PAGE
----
This piece of the History of the Lockheed A-12 is dedicated to the memory of Dorsey G. Kammerer. Dorsey was a part of the Lockheed SkunkWorks from its inception. He was an "inside" man on the team that built the P-38 Lightning, the P-80 Shooting Star, the F-104 Starfighter, the U-2 Angel and the A-12 Archangel and the other versions, the YF-12 and the SR-71.
Dorsey that had the foresight to save the photos that help document this story. Dorsey's family found these gems and made them available for this story. This story has never really been told in much detail before. I have collected the pictures for display as an addendum to the text.
This re-do of the original "Challenge of Transporting the A-12s to Area 51" does not change the compass of the original, only expands on a good story, made even better.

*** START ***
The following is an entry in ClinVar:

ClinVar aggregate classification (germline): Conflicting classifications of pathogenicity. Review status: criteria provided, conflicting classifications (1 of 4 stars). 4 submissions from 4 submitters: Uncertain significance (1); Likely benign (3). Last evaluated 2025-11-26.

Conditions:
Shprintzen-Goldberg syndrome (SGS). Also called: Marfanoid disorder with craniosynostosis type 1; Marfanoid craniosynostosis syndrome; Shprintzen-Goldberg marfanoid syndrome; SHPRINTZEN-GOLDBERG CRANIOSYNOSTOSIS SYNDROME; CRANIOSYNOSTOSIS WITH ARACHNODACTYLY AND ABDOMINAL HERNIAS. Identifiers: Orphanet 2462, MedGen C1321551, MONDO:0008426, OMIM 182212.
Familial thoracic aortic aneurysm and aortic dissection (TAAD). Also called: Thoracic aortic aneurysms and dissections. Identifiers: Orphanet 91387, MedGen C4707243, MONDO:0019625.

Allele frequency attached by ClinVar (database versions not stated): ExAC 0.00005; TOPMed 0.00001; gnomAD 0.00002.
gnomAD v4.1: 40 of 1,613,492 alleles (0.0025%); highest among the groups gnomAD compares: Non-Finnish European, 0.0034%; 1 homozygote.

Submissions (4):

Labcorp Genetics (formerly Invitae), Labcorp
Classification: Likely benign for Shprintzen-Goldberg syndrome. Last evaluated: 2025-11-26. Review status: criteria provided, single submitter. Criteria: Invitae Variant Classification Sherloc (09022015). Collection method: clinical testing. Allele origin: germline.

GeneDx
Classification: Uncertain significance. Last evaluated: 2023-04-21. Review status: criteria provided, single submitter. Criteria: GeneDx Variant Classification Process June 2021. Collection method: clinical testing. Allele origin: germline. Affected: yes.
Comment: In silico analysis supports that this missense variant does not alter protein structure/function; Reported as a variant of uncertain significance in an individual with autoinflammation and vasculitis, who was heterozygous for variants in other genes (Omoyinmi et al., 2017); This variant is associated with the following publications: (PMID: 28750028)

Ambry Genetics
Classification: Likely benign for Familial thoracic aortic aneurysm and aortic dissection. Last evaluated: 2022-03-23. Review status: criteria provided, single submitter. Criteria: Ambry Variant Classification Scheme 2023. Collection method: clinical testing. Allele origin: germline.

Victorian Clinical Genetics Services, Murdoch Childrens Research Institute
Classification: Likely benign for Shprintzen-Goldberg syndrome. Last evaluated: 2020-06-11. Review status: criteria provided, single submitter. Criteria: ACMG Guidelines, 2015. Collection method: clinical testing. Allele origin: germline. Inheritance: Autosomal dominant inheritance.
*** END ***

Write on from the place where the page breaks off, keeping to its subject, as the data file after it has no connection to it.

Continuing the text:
From the beginning of Project OXCART, it was known that the A-12s would be built in the SkunkWorks within the Lockheed Plant complex in Burbank, California and that the A-12s would have to be transported overland to Area 51 for flight testing, development and training of the Project Pilots. Long before the first A-12 airplane was ready for transport, the full scale model was built and had to be taken to the Area for installation on the radar range for studies of its radar cross section. The carriages that contained the model were smaller but all of these were oversize requiring a special travel permit. This trip to haul the full scale model was started in November 1959 and took three days to complete. The largest of these packages was 65' long and 32.6' wide.